That is no scientific argument by the way, so if you think decoys are working in your garden please let me know.
Don’t Let Them In – Physical Barriers
By using a mesh, the butterflies can be prevented from landing on the leaves and laying the eggs. This can be achieved either by using a netting fabric, or metal enclosures.
The challenge is to cover each plant, if you know you need this solution at the start, then it is fairly simple to plant a row that is designed for a tunnel covering. There are also some excellent frame and netting systems available for purchase.
If you have your brassica plants dotted around the patch then each needs to be covered individually. I have started using paper bins for small seedlings, just remember to remove them often to check on the plant’s health.
Curtain netting is inexpensive, and the nylon fabrics hold up well in wet weather. Also, the discount/variety shops often have products such as pop-up laundry hampers and food covers that can make effective screens – just look for a fine mesh.
There are two organically acceptable sprays available, the Bacillus thuringiensis (also known as bt) type sold under the brand Dipel, and a spinetoram type sold under the brand Success.
I prefer Success as it is faster acting, and holds up well when it rains.
Remember to spray under the leaves and over the stems – the spray is only effective when the leaves are covered.
** Always read the label before using, follow the mixing instructions, discard any unused sprays and clean your spraying equipment thoroughly, and use the recommended personal protective equipment **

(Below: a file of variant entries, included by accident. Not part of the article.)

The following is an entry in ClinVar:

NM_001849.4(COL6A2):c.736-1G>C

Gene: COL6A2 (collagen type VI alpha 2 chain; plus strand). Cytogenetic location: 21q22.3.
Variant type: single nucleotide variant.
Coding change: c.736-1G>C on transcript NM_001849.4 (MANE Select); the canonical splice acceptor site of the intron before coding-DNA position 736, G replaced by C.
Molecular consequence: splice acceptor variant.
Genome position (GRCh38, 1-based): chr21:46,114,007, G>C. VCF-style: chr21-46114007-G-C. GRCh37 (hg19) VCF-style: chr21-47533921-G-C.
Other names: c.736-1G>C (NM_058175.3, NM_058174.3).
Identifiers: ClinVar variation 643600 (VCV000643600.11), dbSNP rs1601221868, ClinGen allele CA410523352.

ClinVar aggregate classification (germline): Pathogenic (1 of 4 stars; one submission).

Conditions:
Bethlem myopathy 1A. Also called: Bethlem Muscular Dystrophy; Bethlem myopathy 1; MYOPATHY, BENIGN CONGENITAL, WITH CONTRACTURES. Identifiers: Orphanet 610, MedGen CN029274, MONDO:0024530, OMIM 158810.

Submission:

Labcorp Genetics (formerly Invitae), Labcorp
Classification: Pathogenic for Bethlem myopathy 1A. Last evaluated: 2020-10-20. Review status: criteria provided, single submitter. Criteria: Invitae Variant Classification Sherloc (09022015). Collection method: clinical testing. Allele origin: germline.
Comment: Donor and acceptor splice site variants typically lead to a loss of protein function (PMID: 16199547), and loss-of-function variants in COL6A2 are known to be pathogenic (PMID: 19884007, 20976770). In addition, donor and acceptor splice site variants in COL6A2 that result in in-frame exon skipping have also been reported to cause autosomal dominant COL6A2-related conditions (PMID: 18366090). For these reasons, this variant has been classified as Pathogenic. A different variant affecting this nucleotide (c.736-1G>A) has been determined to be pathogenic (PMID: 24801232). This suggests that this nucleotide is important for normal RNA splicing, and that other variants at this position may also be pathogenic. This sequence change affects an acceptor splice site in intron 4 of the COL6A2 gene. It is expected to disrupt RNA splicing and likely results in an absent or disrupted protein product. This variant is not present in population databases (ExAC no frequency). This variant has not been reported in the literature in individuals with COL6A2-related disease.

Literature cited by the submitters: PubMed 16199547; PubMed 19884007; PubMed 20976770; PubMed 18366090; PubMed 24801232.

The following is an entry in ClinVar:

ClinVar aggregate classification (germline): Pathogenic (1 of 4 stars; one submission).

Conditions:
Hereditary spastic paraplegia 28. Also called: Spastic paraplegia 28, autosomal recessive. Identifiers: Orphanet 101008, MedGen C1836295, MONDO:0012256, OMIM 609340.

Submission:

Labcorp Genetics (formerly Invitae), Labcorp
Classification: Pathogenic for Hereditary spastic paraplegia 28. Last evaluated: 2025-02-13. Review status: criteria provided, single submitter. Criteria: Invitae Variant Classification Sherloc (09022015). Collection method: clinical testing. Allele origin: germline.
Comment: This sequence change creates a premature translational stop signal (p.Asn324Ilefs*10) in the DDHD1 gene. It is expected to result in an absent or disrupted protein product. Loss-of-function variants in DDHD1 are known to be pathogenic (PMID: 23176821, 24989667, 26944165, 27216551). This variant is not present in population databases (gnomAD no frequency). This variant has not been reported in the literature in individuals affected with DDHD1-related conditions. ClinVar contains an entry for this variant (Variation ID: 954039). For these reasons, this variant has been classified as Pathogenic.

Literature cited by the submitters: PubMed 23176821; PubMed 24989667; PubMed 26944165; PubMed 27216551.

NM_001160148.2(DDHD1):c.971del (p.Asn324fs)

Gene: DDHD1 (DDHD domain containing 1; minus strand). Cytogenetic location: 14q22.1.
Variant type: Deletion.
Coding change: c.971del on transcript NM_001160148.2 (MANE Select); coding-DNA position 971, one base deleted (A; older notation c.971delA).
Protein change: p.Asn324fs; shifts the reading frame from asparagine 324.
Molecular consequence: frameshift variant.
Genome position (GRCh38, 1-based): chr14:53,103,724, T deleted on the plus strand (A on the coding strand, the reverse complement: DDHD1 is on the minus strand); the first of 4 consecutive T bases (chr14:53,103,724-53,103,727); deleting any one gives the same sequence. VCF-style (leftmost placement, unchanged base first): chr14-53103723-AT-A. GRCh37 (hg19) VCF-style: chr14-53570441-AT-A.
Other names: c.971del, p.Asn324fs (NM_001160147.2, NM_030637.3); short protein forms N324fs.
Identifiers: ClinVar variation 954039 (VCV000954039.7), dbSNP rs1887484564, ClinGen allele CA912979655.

If using sprays, please spray either early in the morning or late in the afternoon when bees are not feeding on flowering plants.
Natural Control Methods
The caterpillars can be parasitised by a wasp, with the young emerging soon after. If you see a caterpillar grub surrounded by tiny yellow cocoons wrapped in a webbing – this is a sign that the wasps have already emerged from the caterpillar and moved on to their next stage of development.
Gross But Effective – How Wasps Use Caterpillars
The female wasps lay their eggs into the caterpillars, which is still living, as they hatch and mature the wasp larvae bore out of the caterpillar and spin yellow silk cocoons around themselves. The host caterpillar attached to this cluster of yellow cocoons slowly dies.
Wasps emerge from these cocoons and the cycle continues.
If you are able to remove a few caterpillars by hand, and leave the rest to the wasps – then you can easily manage this pest without introducing sprays. You may not be able to do this in a single season, building a healthy organic garden with a population of beneficial insects takes time. It is important to have many varieties of flowering plants throughout the year to support insects like wasps.
Do you have a lot of green caterpillars in your vegetable garden? What are your best organic controls for Cabbage White Butterfly?